November 7, 2021
Convicted euthanasia advocate Susan Austen ‘thrilled’
Vita Molyneux, NZ Herald
She’s got four grandchildren with a fifth on the way, a loving husband, and a conviction for importing lethal drugs – Suzy Austen is a little different to your typical grandmother but as a convicted euthanasia advocate Susan Austen ‘thrilled’ by End of Life Choice Bill
The 70-year-old Lower Hutt woman has spent the last 15 years as the head of Exit International’s Wellington chapter – an association which has long championed the legalisation of euthanasia.
It’s a cause for which Austen has fought hard and on Sunday, the End of Life Choice Bill will enter into law.
“I always believed it would come. I had hoped it would come sooner because it’s good to be an initiator – but sometimes it seemed so far away,” Austen told the Herald.
She says she’s “really thrilled” for all the people who need the law – but hopes when it’s reviewed in three years it can be widened.
“We want it to remain but also think about people with unbearable suffering which is not terminal illnesses, there’s a wish there that they could be included.”
She told the Herald she doesn’t want the safeguards relaxed, but made more inclusive.
Exit International believes that people should be able to end their own life with dignity, should they choose to do so.
“As it’s gone through now, people can apply for End of Life if they have extreme suffering, if they experience the worst-case scenario, but Exit International is an organisation where people believe they shouldn’t have to go and get someone to approve that they’re allowed to die when they want to – we believe people who wish to, can end their own lives, quickly, peacefully and do it by themselves without being dependent on anyone else to assist them in any way.”
Austen hopes it could mean people who have long-term debilitating medical conditions which are not strictly terminal – such as multiple sclerosis – will be able to have the choice to end their life with dignity.
“There are some conditions people find unbearable, but they have to just exist with that, still being of a sound mind and the idea of that possibly being included in the Bill in future will hopefully give them hope.”
She stresses this does not mean people who are in mental distress and feeling suicidal – and she would never, ever advocate suicide as a distress response – but someone of rational mind, in a position to make an informed decision, should be able to choose to end their own life.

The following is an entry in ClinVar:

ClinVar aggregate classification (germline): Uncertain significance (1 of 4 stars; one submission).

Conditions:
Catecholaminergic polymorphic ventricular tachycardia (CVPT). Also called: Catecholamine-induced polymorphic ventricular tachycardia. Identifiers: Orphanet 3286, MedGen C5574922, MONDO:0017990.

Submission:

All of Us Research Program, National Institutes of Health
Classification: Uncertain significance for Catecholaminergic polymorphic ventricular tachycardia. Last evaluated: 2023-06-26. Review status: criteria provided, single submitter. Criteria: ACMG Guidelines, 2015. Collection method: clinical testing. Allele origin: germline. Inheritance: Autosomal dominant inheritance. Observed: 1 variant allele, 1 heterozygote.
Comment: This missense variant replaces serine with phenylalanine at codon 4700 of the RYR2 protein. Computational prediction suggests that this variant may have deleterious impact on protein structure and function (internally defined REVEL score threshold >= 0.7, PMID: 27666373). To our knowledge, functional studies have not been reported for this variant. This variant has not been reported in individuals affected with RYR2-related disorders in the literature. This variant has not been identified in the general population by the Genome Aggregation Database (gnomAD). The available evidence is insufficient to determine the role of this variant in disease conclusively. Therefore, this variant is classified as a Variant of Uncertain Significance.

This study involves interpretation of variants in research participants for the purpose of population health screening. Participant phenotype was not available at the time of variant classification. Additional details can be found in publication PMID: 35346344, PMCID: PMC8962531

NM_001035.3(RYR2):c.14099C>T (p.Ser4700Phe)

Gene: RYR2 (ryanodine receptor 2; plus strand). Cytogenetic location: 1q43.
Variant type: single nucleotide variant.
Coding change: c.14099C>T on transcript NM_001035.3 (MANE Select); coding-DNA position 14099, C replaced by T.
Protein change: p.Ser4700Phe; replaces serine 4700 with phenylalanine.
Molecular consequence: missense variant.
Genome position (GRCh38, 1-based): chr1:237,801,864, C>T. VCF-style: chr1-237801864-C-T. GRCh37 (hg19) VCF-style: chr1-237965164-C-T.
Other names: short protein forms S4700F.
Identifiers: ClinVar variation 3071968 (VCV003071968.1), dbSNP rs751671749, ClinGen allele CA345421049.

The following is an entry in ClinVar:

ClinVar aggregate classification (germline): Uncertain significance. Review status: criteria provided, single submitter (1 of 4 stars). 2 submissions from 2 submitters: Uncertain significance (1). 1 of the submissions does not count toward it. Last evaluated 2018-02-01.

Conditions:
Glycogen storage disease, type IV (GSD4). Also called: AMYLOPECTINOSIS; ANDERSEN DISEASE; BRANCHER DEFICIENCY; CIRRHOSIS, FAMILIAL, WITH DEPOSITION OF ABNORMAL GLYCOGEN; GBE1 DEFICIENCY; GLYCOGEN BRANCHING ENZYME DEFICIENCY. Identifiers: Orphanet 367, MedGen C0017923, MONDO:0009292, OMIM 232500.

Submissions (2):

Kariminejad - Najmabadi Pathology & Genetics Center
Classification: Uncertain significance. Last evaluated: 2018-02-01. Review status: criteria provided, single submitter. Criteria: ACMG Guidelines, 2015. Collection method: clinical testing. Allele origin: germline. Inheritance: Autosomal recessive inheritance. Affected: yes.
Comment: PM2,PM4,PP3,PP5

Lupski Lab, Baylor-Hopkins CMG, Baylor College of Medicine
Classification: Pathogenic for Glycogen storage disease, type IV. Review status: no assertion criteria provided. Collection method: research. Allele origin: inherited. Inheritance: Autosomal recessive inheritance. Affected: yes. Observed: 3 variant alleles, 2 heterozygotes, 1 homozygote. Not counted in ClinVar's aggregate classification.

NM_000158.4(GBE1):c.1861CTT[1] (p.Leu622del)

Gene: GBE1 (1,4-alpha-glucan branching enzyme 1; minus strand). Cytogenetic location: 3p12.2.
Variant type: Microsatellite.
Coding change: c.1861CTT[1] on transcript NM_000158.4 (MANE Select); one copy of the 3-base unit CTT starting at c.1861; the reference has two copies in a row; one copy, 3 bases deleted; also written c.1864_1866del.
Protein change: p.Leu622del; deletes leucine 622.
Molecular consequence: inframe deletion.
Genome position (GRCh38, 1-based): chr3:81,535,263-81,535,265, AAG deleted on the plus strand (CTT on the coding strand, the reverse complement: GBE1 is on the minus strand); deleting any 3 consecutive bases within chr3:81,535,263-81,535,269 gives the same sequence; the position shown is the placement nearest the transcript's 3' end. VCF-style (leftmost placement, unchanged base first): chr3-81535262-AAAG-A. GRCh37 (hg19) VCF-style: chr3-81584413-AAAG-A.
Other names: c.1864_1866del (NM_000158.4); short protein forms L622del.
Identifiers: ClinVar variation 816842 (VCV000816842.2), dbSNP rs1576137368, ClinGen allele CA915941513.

“Most of humanity would do what they could to stop people in distress from ending their own lives – but this is rational suicide.”
Austen’s advocacy is not just talk – in 2018 she spent weeks winding her way through the justice system after she was charged with importing the euthanasia drug pentobarbitone. Her conviction came two years after police bugged her home, listened in to her Exit International meetings and arrested her after a staged traffic stop.
Suzy also faced a charge of assisting her fellow advocate, 77-year-old Anne-Marie Treadwell, to commit suicide – of which she was found not guilty.
She told the Herald the drugs were for her to keep in a back cupboard should the desire to end her own life ever arise.
“I remember the police asking me when I was interviewed ‘what’s its street name?’ and I said ‘it doesn’t have a street name!’. People who avail themselves and can obtain this drug, which is a lethal drug, will not sell it! You get it for yourself, and you’re responsible for yourself.”
She spent weeks travelling from her Maungaraki home in Lower Hutt to the High Court in Wellington with her supporters and husband by her side.
“I took it in my stride very strongly because I believe I’m responsible for my own actions…but it affected my husband greatly and I must admit I had never thought about how it would impact those around me.
“I just believed in the cause and thought one should be ready.”
Despite the pressure from the legal case against her, Austen says it made her relationship with her husband Mike Harris – “Jolly Mike” to his friends – stronger than ever.
“He supported me 200 per cent. He was right beside me all the way through but it was a very tiring process. It was very stressful for him – and for me, it was just the process you do, this is what happens to you.”
Now three years on from her conviction Austen is still advocating for Exit International – albeit under slightly different circumstances.
While she and Harris are more than happy to host meetings at their home, Austen says other members are worried she may be at the mercy of the legal system again.
“Now [the meetings are] in Wellington in a hall and it’s not the same because here everyone mixed, had coffee afterwards but now there’s not quite the same feeling.
“They’re all so keen to protect me, they don’t want me tarnished with anything that may be seen to be illegal.”
From November 7 people who fit the criteria for euthanasia will be able to apply to end their lives – although it’s unlikely anyone will actually die before December due to the length of time it will take to be properly assessed.
Austen says when the time comes, she’s glad New Zealanders will be empowered by their choice to die.
“I think it will make people feel powerful because they can choose – of course everyone can choose [to end their lives] but this has got dignity, where people just slip away.”
Convicted euthanasia advocate Susan Austen ‘thrilled’ by End of Life Choice Bill